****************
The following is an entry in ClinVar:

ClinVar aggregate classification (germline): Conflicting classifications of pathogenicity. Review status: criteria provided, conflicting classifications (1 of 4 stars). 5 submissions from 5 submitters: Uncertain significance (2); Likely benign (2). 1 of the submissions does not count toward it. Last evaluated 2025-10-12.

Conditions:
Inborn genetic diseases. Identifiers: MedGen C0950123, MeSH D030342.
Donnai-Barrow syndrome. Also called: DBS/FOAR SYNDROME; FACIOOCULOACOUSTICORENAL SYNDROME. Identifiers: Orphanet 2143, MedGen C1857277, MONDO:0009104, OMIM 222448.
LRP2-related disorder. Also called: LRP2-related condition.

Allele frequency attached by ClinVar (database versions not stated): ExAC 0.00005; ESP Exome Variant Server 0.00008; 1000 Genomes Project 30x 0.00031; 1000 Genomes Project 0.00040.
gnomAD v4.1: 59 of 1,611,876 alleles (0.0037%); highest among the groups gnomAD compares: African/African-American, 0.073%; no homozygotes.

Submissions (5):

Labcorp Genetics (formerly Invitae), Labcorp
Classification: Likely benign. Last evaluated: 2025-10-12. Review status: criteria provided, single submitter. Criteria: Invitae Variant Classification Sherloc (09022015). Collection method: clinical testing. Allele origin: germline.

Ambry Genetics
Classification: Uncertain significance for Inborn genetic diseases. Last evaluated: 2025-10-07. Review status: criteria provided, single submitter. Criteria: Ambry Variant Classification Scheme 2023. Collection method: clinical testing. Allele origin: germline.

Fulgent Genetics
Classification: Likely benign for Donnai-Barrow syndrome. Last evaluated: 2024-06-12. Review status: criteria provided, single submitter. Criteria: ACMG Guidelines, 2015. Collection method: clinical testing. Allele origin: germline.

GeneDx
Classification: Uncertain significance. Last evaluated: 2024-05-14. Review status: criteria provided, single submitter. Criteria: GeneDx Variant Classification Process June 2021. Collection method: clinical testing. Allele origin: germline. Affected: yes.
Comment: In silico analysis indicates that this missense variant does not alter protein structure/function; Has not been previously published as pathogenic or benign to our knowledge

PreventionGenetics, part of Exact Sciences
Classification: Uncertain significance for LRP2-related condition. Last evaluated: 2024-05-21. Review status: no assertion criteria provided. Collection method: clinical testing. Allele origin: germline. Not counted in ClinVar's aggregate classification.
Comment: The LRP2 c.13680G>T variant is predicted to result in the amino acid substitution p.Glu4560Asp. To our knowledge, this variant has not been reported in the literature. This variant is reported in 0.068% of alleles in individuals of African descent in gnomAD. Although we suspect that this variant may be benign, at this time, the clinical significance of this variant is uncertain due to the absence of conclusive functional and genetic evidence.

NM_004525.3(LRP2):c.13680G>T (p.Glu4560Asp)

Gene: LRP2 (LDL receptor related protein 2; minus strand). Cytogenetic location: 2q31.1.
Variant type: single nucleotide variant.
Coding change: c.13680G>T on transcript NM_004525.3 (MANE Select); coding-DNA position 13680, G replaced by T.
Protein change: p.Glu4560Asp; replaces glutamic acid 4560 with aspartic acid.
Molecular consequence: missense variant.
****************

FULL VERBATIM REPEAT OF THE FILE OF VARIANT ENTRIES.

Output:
The following is an entry in ClinVar:

ClinVar aggregate classification (germline): Conflicting classifications of pathogenicity. Review status: criteria provided, conflicting classifications (1 of 4 stars). 5 submissions from 5 submitters: Uncertain significance (2); Likely benign (2). 1 of the submissions does not count toward it. Last evaluated 2025-10-12.

Conditions:
Inborn genetic diseases. Identifiers: MedGen C0950123, MeSH D030342.
Donnai-Barrow syndrome. Also called: DBS/FOAR SYNDROME; FACIOOCULOACOUSTICORENAL SYNDROME. Identifiers: Orphanet 2143, MedGen C1857277, MONDO:0009104, OMIM 222448.
LRP2-related disorder. Also called: LRP2-related condition.

Allele frequency attached by ClinVar (database versions not stated): ExAC 0.00005; ESP Exome Variant Server 0.00008; 1000 Genomes Project 30x 0.00031; 1000 Genomes Project 0.00040.
gnomAD v4.1: 59 of 1,611,876 alleles (0.0037%); highest among the groups gnomAD compares: African/African-American, 0.073%; no homozygotes.

Submissions (5):

Labcorp Genetics (formerly Invitae), Labcorp
Classification: Likely benign. Last evaluated: 2025-10-12. Review status: criteria provided, single submitter. Criteria: Invitae Variant Classification Sherloc (09022015). Collection method: clinical testing. Allele origin: germline.

Ambry Genetics
Classification: Uncertain significance for Inborn genetic diseases. Last evaluated: 2025-10-07. Review status: criteria provided, single submitter. Criteria: Ambry Variant Classification Scheme 2023. Collection method: clinical testing. Allele origin: germline.

Fulgent Genetics
Classification: Likely benign for Donnai-Barrow syndrome. Last evaluated: 2024-06-12. Review status: criteria provided, single submitter. Criteria: ACMG Guidelines, 2015. Collection method: clinical testing. Allele origin: germline.

GeneDx
Classification: Uncertain significance. Last evaluated: 2024-05-14. Review status: criteria provided, single submitter. Criteria: GeneDx Variant Classification Process June 2021. Collection method: clinical testing. Allele origin: germline. Affected: yes.
Comment: In silico analysis indicates that this missense variant does not alter protein structure/function; Has not been previously published as pathogenic or benign to our knowledge

PreventionGenetics, part of Exact Sciences
Classification: Uncertain significance for LRP2-related condition. Last evaluated: 2024-05-21. Review status: no assertion criteria provided. Collection method: clinical testing. Allele origin: germline. Not counted in ClinVar's aggregate classification.
Comment: The LRP2 c.13680G>T variant is predicted to result in the amino acid substitution p.Glu4560Asp. To our knowledge, this variant has not been reported in the literature. This variant is reported in 0.068% of alleles in individuals of African descent in gnomAD. Although we suspect that this variant may be benign, at this time, the clinical significance of this variant is uncertain due to the absence of conclusive functional and genetic evidence.

NM_004525.3(LRP2):c.13680G>T (p.Glu4560Asp)

Gene: LRP2 (LDL receptor related protein 2; minus strand). Cytogenetic location: 2q31.1.
Variant type: single nucleotide variant.
Coding change: c.13680G>T on transcript NM_004525.3 (MANE Select); coding-DNA position 13680, G replaced by T.
Protein change: p.Glu4560Asp; replaces glutamic acid 4560 with aspartic acid.
Molecular consequence: missense variant.